Hamlet: Globe to Globe by Dominic Dromgoole
As I was plotting what to buy with my birthday book vouchers, I happened across Hamlet: Globe to Globe and almost immediately knew that this would make up part of my book haul. The idea of taking Hamlet to every country in the world was one that fascinated and intrigued me, particularly as I immediately started thinking of ways in which the different themes present in the play could be emphasised in different countries to contextualise the narrative. (When I described the premise to a friend, he commented that it seemed like a perfect match of two of my big interests: literature and cross-cultural commentary.) There have been many non-fiction books I have read this year which have surprised me in how much I have enjoyed them, and this was definitely one of them: a fascinating exploration of the global impact of theatre and the multitude of themes weaved through Shakespeare’s writing.
From April 2014 to April 2016, a team from the Globe Theatre were touring with an ambitious project: to take Hamlet to every country in the world. Hamlet: Globe to Globe is the story of this project, from its conception in the middle of a work social event to the company parting ways after the final show. Dominic Dromgoole was the Artistic Director of the Globe Theatre during this time and, despite the fact that he wasn’t present for the entirety of the tour, it is clearly a project that is held very close to his heart. He provides an honest, humourous, and insightful look into the challenges and encouragements of the project whilst also delving more into the history of Shakespeare, Hamlet, and theatre performances. He notes in the Introduction that this is not an exhaustive description of the tour, stating ‘the story of that journey can never be told: it is too big, too profuse’ (p. 9); instead, he offers an attempt to ‘set down some of this dialogue between the play and the world, to see how each illuminated the other’ (p. 9).
Despite not being present for the entire tour, I can see why Dromgoole was the one to write this book: his writing is engaging, with dry humour, surprising honesty, and informed observations. One of the joys of reading this for me was that it often felt as though I was sat right there with Dromgoole, having an informed discussion about the performance history of Shakespeare and the resonance Hamlet still has today. He is clearly someone with a deep passion for Shakespeare’s writing and a head full of knowledge on the subject (not surprising in someone who was Artistic Director of the Globe) yet at no point did the book become heavy or academic; the humour keeps the writing light and informal, somehow making a very informative book an easy read.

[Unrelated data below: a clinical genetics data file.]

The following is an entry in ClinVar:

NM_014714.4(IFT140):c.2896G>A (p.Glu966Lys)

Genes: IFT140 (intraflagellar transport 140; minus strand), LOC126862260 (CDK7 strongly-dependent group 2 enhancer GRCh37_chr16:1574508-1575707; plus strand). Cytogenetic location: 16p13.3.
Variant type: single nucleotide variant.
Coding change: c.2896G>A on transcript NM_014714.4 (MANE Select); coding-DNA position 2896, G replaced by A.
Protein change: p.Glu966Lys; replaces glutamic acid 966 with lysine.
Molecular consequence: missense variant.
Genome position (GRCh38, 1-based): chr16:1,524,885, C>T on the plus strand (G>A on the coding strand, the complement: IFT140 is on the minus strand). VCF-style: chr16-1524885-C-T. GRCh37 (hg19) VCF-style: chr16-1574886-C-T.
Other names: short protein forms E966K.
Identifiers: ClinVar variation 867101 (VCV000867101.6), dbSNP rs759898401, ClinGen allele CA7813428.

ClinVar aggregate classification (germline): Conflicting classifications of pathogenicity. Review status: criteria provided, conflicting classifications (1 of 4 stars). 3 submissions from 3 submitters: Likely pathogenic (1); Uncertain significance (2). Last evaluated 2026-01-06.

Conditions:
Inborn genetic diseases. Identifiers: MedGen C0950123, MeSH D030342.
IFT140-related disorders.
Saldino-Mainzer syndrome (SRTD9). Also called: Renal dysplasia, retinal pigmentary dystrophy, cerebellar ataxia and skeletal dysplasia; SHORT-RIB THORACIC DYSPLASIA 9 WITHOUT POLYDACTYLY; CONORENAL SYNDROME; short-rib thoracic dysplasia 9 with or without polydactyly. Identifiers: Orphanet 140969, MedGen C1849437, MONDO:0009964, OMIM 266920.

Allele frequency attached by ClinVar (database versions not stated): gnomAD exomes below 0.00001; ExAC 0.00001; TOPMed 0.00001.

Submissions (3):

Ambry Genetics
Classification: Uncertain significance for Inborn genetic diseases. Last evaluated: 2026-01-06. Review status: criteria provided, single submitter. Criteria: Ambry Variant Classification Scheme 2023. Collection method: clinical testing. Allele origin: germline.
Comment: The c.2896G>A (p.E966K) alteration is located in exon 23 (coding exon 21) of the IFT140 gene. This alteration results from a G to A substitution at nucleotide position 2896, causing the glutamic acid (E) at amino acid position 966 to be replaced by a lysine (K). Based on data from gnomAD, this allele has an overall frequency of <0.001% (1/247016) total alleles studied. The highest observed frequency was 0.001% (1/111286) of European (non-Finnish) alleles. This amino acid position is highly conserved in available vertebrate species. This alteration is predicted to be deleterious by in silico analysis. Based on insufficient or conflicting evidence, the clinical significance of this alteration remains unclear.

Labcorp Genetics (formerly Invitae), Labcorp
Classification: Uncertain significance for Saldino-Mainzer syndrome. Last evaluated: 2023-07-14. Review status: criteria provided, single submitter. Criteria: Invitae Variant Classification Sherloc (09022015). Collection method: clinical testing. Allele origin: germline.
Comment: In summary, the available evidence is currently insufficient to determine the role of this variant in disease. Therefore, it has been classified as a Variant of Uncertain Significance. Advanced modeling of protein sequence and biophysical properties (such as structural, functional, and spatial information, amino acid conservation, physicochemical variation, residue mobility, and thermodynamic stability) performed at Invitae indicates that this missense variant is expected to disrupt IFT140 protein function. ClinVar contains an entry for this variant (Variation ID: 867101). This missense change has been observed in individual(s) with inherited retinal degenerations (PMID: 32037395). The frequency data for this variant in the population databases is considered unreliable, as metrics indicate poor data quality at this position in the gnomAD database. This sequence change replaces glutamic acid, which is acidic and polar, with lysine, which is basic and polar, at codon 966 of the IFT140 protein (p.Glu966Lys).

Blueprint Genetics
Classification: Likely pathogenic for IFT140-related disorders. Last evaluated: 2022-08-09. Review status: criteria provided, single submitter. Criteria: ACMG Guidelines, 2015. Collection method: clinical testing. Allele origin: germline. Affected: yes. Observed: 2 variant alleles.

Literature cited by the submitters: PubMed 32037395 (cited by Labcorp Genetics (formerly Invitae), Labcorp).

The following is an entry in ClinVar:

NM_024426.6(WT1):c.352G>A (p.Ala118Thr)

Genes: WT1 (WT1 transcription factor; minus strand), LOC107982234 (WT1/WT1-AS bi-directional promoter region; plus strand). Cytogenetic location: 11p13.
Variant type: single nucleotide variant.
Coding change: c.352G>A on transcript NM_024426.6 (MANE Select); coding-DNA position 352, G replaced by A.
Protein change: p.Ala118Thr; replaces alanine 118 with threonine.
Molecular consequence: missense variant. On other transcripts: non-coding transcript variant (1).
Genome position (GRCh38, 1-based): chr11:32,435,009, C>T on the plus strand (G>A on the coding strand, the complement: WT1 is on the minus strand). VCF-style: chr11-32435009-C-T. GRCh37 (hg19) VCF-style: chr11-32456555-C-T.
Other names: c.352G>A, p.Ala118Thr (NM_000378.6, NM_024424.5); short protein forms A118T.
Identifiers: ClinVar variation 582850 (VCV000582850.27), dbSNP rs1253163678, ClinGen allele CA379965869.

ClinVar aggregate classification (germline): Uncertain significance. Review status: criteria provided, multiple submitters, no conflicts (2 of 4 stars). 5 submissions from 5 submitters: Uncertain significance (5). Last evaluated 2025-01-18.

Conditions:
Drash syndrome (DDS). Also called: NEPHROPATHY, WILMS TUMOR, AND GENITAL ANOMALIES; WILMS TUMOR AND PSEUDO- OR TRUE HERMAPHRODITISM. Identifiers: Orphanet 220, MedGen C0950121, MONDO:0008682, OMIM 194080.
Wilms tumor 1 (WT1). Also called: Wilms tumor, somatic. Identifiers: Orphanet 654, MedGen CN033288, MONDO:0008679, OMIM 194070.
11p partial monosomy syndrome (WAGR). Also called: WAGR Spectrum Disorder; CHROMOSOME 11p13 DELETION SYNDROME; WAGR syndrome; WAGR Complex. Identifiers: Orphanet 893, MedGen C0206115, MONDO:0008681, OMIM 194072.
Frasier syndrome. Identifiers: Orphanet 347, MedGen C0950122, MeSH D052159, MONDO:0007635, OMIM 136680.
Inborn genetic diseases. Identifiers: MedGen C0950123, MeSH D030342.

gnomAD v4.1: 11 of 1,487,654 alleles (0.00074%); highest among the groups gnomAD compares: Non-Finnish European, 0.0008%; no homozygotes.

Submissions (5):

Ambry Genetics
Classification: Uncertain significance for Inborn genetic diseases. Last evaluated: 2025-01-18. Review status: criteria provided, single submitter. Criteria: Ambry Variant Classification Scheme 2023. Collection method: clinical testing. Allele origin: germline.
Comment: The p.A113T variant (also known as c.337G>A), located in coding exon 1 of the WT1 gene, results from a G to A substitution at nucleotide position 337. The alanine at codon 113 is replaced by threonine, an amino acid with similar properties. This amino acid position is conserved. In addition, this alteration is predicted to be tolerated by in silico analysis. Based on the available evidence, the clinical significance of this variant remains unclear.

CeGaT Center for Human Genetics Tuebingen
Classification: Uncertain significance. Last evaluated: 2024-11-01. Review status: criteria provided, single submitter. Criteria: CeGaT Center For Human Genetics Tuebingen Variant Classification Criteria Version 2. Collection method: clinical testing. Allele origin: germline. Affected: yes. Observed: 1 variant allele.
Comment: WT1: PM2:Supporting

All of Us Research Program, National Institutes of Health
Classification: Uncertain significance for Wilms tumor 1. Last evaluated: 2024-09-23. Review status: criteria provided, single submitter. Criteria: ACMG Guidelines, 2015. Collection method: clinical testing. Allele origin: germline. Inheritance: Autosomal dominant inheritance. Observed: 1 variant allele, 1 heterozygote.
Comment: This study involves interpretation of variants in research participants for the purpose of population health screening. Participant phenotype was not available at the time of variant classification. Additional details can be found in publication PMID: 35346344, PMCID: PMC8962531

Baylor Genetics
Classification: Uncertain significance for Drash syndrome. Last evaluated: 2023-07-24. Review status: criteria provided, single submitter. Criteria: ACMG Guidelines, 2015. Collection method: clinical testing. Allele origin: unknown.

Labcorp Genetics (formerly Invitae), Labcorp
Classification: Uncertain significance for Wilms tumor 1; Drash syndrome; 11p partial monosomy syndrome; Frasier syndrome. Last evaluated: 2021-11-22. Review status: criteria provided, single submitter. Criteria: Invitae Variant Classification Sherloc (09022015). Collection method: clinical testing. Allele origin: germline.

There is a strange balance in Dromgoole’s writing between cynical humour, and unfettered belief in the connective power of storytelling. Indeed this is the note Dromgoole ends the book on, stating:
‘That is what we were testing when we took Hamlet to every country on Earth: how far a group of people could get, telling a story about people. We made it all the way round. The telling is an act of connection, we tell others to entertain, we listen to understand more. Within the act of telling or listening, we are learning and reminding ourselves that we are not alone, and that our lives are not entirely our own.’ (p. 371)
This optimism was probably the aspect of the book that resonated with me the most. I may not be involved in theatre as a means of storytelling, but I am a reader and a writer, and I do believe that stories have the power to bring people together, bring out truths, and bring forward those left in the background.
Dromgoole’s insights into which themes resonated in the different countries they visited were of particular interest to me. In each chapter he highlights one big theme in Hamlet and uses this to shed light on the cultures and situations the company encountered: from the parallel between the political unrest in Hamlet and the political upheaval that was occurring in the Ukraine, to the theme of death that strikes the company anew as they perform shortly after visiting the Killing Fields in Cambodia, to reflections on Hamlet’s soliloquies after seeing a solitary performer acting his heart out in a park in Ecuador, Droomgoole explores these thoughts with sensitivity and insight. It is clear that this was a formulative experience for the whole company, even those who were only able to be part of the journey for a short time, as they learnt more than they could have imagined about different cultures by relating to the people they met on their tour.
Overall, this was a fascinating and insightful book that I would definitely recommend to anyone with the slightest interest in Shakespeare and different cultures. It was one of those books that made me want to explain what I was reading to every person that I met and I will almost certainly pick it up again to reread some of the bits I particularly enjoyed. Dromgoole is a great writer, and this is one of the most engaging non-fiction books I have read.